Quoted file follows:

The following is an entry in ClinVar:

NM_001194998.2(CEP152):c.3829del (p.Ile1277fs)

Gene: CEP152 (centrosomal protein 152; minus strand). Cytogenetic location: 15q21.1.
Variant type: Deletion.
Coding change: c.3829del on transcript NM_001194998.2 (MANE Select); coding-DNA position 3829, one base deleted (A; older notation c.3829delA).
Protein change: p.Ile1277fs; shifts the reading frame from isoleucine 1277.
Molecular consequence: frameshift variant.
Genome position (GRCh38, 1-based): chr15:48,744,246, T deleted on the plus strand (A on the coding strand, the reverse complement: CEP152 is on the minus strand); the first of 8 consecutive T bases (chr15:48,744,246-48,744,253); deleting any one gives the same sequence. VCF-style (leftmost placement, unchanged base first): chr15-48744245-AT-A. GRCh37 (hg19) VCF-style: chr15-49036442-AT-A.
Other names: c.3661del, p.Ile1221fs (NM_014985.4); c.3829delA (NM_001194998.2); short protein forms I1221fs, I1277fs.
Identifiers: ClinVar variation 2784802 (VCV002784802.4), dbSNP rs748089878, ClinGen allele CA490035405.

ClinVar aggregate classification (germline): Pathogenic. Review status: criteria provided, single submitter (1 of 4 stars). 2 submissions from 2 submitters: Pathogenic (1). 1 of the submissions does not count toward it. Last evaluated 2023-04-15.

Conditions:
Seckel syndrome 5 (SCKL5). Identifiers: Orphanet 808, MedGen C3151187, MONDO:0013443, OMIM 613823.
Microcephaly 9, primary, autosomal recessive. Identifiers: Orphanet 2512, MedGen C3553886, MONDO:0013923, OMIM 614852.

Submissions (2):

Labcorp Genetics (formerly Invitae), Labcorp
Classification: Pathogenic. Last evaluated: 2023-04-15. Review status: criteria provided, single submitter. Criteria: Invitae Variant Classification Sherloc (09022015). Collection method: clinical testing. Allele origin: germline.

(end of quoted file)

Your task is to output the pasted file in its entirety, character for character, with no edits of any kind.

The following is an entry in ClinVar:

NM_001194998.2(CEP152):c.3829del (p.Ile1277fs)

Gene: CEP152 (centrosomal protein 152; minus strand). Cytogenetic location: 15q21.1.
Variant type: Deletion.
Coding change: c.3829del on transcript NM_001194998.2 (MANE Select); coding-DNA position 3829, one base deleted (A; older notation c.3829delA).
Protein change: p.Ile1277fs; shifts the reading frame from isoleucine 1277.
Molecular consequence: frameshift variant.
Genome position (GRCh38, 1-based): chr15:48,744,246, T deleted on the plus strand (A on the coding strand, the reverse complement: CEP152 is on the minus strand); the first of 8 consecutive T bases (chr15:48,744,246-48,744,253); deleting any one gives the same sequence. VCF-style (leftmost placement, unchanged base first): chr15-48744245-AT-A. GRCh37 (hg19) VCF-style: chr15-49036442-AT-A.
Other names: c.3661del, p.Ile1221fs (NM_014985.4); c.3829delA (NM_001194998.2); short protein forms I1221fs, I1277fs.
Identifiers: ClinVar variation 2784802 (VCV002784802.4), dbSNP rs748089878, ClinGen allele CA490035405.

ClinVar aggregate classification (germline): Pathogenic. Review status: criteria provided, single submitter (1 of 4 stars). 2 submissions from 2 submitters: Pathogenic (1). 1 of the submissions does not count toward it. Last evaluated 2023-04-15.

Conditions:
Seckel syndrome 5 (SCKL5). Identifiers: Orphanet 808, MedGen C3151187, MONDO:0013443, OMIM 613823.
Microcephaly 9, primary, autosomal recessive. Identifiers: Orphanet 2512, MedGen C3553886, MONDO:0013923, OMIM 614852.

Submissions (2):

Labcorp Genetics (formerly Invitae), Labcorp
Classification: Pathogenic. Last evaluated: 2023-04-15. Review status: criteria provided, single submitter. Criteria: Invitae Variant Classification Sherloc (09022015). Collection method: clinical testing. Allele origin: germline.